Prepare your old phone for a new owner in 4 easy steps
With new smartphones coming out every year, chances are that you’ve gone through most of them. You might be the die-hard Samsung fan, faithfully upgrading your smartphone each year, or your bond with a smartphone brand may be as fickle as the weather, which means you always have a spare phone to sell or to give away.
Some like to keep hold of their old phone, in case of an emergency. But most of us already promised it to our sister, brother, niece or auntie (my case every time), or we have to sell it and recoup a fraction of what we paid for our brand new smart device.
Whatever you decide, just make sure that your old phone is ready for its new owner. Follow these 4 simple steps:
● Step one: Back-up
If you have an Android smartphone you can back nearly all your essential app data such as calendar entries, contacts, notes, etc to your Google account. Photos and videos can similarly be backed to Google Photos, but not at the same quality. Likewise, users of iPhones can back their data to the iCloud. Any other data on your smartphone can be easily cloned to an SD card or transferred to a PC with a cable.
One key type of data that people often forget to backup is their text messages; this can be easily remedied by downloading any of the numerous apps designed to backup all your call logs or text messages to a file, which can be transferred over to your new phone. Furthermore, check with your operator, as some telecom providers will let you backup your text messages and call logs to their servers or via their own apps.
● Step two: Sign-out from your app accounts
Often people format their smartphone but fail to realize that on the majority of the apps or services they use on a daily basis, their old smartphone is still listed as a “safe” device. For example, if your login details for Facebook are compromised and someone gets their hands on your old smartphone, they could log in on that device without tripping safeguards.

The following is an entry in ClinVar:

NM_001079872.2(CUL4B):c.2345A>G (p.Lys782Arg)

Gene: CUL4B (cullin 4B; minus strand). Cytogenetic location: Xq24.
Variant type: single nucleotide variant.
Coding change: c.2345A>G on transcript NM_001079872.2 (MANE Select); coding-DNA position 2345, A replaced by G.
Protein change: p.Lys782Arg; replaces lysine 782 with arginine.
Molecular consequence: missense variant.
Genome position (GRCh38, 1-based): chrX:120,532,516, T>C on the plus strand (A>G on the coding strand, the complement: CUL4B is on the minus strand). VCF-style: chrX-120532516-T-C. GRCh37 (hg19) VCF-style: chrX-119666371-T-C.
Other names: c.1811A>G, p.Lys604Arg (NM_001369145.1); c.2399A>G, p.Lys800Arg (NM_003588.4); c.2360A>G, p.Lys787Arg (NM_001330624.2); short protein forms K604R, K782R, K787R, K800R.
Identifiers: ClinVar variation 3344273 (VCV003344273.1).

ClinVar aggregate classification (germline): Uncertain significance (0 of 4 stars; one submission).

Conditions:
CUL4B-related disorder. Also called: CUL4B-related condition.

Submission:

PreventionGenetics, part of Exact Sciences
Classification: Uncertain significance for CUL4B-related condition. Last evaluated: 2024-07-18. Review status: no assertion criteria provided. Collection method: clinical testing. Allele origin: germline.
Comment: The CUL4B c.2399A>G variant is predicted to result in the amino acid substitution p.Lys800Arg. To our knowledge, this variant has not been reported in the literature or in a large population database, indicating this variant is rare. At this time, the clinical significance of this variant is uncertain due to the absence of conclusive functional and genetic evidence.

Hence, why you should remove your accounts from your smartphone. On both Android and IOS you can remove accounts individually from the accounts tab in your settings.
● Step three: Your old phone should no longer be a trusted device
After you’ve removed your accounts from your smartphone, the next step you’d want to do is to grab your PC and login to any accounts that you had on your smartphone and verify that your old smartphone is no longer listed as a trusted device.
Google has a tendency of keeping your old phones on your Google account, even when you haven’t used them in years so that would be a good place to start.
● Step four: Final formatting
Once you’ve backed up all your data and removed all your accounts, you can begin the final process: formatting your smartphone. Formatting your smartphone is an easy process, often requiring minimal user input. Ensure that it’s a total factory reset type of format, and not merely a rollback, and if you get the option to format your microSD card do that as well, but it’s best to not hand that over to the new smartphone owner.
Factory resetting normally takes a few minutes and it’s best to have your smartphone plugged in and charging during it. Once it’s done you can hand it over to the new owner!
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